Yes, rocks do tell stories! Earth is made
of rock. Thousands of different types of rocks and
minerals have been found on Earth. Most rocks at
the surface (where humans can see) are formed from
only eight elements (oxygen, silicon, aluminum,
iron, magnesium, calcium, potassium, and sodium),
and these elements are combined in a variety of
ways to form very different rocks. Each rock
tells its own story, and those stories in
combination record the history of Earth.
Earth's surface is constantly changing:
mountains are built, rivers cut canyons, wind and
water carry rock and deposit it in new locations,
flat layers became folded and faulted, and hot,
molten rock from below Earth's surface seeps out
as lava. Earth is over 4.5 billion years
old, and most of that history has been
destroyed by erosion, burial, and modification
from heat and compression at depth. However, some
fragments remain, like the Acasta gneiss from
Canada (dated to about 4 billion years, this is
the oldest known rock on Earth) and the Jack Hills
zircon from Australia (dated to 4.4 billion years
old, these are the oldest known minerals on
Earth). By studying how rocks form and how
they become new rocks, scientists have developed a
good understanding of how Earth formed and how it
has changed through time.
Since Earth is made up of rock, no one
"discovered" a first rock. In fact, it is
challenging to know who the first person to think
critically about rocks might have been. Like all
science, the study of Earth has evolved with
technology and human understanding. Generally,
the first advanced thoughts around Earth
(including mineralogy, cartography, geography, and
geology) are attributed to ancient Greece.
The oldest known maps are preserved on 2300 B.C.
Babylonian clay tablets. Xanthus of Lydia
(modern day Turkey) and Herodotus of ancient
Greece were historians who occasionally wrote
about geology and the natural world during the 5th
century B.C. (500-400 B.C.).
The concept of a spherical Earth was widely
accepted in Greece around 350 B.C.. Strabos of
Greece wrote a book titled, "Geography" before 24
A.D. Pliny the Elder of Rome wrote one of the
earliest encyclopedic works on natural and
geographic phenomena shortly before his death in
79 A.D. Modern geology is attributed to James
Hutton from Edinburgh, who dedicated himself
to the study of rocks beginning in 1768. He laid
the foundation for scientific geology.
There are many various types of rocks and many can
tell fascinating stories about the way they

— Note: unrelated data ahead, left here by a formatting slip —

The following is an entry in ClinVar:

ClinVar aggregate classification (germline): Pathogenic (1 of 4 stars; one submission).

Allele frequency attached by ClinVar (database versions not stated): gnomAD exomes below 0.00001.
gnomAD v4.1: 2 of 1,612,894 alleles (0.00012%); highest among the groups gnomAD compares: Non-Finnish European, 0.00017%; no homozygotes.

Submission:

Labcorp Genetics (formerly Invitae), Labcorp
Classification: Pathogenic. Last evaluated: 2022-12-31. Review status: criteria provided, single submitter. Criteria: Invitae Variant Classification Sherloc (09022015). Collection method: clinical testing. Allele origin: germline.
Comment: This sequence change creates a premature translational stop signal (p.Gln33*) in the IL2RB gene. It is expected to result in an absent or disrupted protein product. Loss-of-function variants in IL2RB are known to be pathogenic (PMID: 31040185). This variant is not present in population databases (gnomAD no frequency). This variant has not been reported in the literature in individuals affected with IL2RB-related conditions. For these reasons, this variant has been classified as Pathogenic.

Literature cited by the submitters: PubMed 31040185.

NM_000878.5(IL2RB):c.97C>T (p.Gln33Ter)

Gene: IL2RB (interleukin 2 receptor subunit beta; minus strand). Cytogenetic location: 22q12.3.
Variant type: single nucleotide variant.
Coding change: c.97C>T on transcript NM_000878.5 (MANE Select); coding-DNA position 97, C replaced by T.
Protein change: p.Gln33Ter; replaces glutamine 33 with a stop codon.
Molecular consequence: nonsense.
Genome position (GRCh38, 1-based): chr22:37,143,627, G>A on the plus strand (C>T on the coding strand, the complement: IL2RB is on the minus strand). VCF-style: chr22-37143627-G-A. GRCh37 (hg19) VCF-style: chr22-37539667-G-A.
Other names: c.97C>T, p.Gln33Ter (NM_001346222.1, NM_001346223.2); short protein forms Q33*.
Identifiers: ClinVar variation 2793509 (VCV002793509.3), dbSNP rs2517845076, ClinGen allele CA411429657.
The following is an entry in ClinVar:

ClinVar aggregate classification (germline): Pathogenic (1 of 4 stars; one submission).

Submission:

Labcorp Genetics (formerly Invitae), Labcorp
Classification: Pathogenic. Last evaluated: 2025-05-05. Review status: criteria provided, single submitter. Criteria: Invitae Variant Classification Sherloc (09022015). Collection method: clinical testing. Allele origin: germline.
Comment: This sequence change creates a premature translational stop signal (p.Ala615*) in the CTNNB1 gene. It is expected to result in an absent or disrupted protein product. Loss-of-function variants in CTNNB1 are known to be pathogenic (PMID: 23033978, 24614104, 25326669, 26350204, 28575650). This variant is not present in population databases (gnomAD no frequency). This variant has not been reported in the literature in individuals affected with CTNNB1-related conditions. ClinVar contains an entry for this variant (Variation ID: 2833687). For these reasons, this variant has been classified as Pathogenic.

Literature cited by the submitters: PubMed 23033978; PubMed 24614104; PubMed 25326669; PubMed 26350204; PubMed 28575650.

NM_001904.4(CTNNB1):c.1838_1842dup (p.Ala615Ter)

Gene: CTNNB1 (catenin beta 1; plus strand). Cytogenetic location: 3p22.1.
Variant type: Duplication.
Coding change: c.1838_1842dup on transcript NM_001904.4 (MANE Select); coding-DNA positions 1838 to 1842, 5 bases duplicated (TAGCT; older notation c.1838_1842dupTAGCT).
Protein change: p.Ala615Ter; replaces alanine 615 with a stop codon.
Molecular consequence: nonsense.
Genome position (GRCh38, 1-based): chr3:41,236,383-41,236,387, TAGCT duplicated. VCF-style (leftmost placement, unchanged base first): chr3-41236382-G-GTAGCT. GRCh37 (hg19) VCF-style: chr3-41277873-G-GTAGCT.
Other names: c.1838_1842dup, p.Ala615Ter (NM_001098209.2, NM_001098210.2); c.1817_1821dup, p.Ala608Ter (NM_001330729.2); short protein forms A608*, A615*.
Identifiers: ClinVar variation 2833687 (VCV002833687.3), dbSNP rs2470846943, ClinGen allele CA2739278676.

formed. Some rocks will only have minerals
that can form at very high pressures, so we know
that the rock needed to form deep in the earth or
in a place where an asteroid struck. Some rocks
have fossils in covered in mudstone, rock which
formed from mud under the pressure of rocks above
it. Those can tell us stories about the place
where the animal died.
People have known and used rocks for a long
time, even before people called themselves
scientists. One of the first minerals that was
discovered a bit more recently was
magnetite, a magnetic mineral that was used
for the first compasses. We do not know the exact
person that discovered the mineral, but many
ancient civilizations knew about it and used it to
navigate in the ocean.
Rocks contain information about how the rock was
formed, and what forces the rock was subjected to
before we found it. By looking at many rocks,
we can construct a story about the history of the
Our ancestors have known about rocks since long
before our ancestors were human beings. Ancient
peoples certainly knew that different kinds of
rocks were useful for different things, such as
different building materials, or containing
different kinds of ores for smelting. The first
person credited for looking at rocks as records of
the past is often Leonardo da Vinci, but even
he probably wasn't the first (he was also largely
Rocks tell lots of stories. They tell whether
they formed from sediments that got pressed
together under water, or from volcanic eruptions.
Some of them tell about ancient plants and
animals that lived when the rocks were being
formed. Scientists can tell how old the rocks
are, because the rocks have different ratios of
isotopes of elements such as oxygen, depending on
when they were formed.
What do you think about scientists and
rocks? When do you think rocks were first
discovered? How old do you think you were when
you first discovered a rock?
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